Materials and methods


Participants (170 older people) were recruited from the community in the city of Londrina, PR, Brazil. Inclusion criteria were (1) age > 60 years; (2) no lower limbs fractures, pain or disorders; (3) no impaired cognitive status (Mini-Mental State Examination scores ≥ 23); (4) no use of medication that could significantly alter their balance (such as phychotropic drugs), and (5) no sensory or neurological disorders. The exclusion criterion was the inability to perform the tests proposed (e.g. not able to stay in one-legged stance for 5 seconds).

A total of 170 older people participated in this study, of these 138 were female (81%). The subjects were divided into non-fallers (n = 120, of these 103 were female (86%)) and fallers (n = 50, of these 35 were female (70%)) based on the self-reported history of falls during the previous 12 months. We defined a fall as unintentionally coming to rest on the ground, floor, or other lower level [11].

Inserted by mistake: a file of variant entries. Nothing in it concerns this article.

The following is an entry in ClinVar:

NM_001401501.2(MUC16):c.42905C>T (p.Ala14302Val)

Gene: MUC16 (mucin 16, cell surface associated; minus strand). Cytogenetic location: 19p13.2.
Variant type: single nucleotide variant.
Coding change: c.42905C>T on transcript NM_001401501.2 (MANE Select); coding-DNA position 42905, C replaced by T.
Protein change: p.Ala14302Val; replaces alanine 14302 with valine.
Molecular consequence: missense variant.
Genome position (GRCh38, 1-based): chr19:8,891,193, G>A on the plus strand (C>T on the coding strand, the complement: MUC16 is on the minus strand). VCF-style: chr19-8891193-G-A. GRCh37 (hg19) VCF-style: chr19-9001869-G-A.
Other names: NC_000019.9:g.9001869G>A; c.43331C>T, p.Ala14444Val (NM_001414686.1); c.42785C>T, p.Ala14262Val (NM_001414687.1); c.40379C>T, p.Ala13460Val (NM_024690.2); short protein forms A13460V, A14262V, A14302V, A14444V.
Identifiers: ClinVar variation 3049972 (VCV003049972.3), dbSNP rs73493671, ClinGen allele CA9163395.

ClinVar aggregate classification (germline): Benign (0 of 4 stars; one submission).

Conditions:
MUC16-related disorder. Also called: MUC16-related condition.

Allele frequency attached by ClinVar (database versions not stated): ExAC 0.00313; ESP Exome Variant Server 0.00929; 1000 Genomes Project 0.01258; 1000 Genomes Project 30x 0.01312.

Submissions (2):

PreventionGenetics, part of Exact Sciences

Based on a previous CoP study [12] between non-fallers (1.65±0.1 cm2) and fallers (1.96±0.4 cm2), the minimal sample size for a power of 0.95 to run unpaired t-tests at the 0.05 significance level was 48 subjects per group. The protocol and the consent form were approved by the Ethics Committee on Research Involving Human Subjects from the Universidade Norte do Parana (protocol #0070/09).

The physical activity level of the individuals was evaluated by the number of steps performed and measured by means of a pedometer (DIGI-WALKER model SW700, Yammax, Japan) for seven days, placing it to the right at the waist toward the midline of the knee and the handgrip strength data was obtained with a Jamar Hydraulic Hand Dynamometer (Model J00105, Sammons Preston Inc., Illinois, USA) as described by Mendes et al. [13].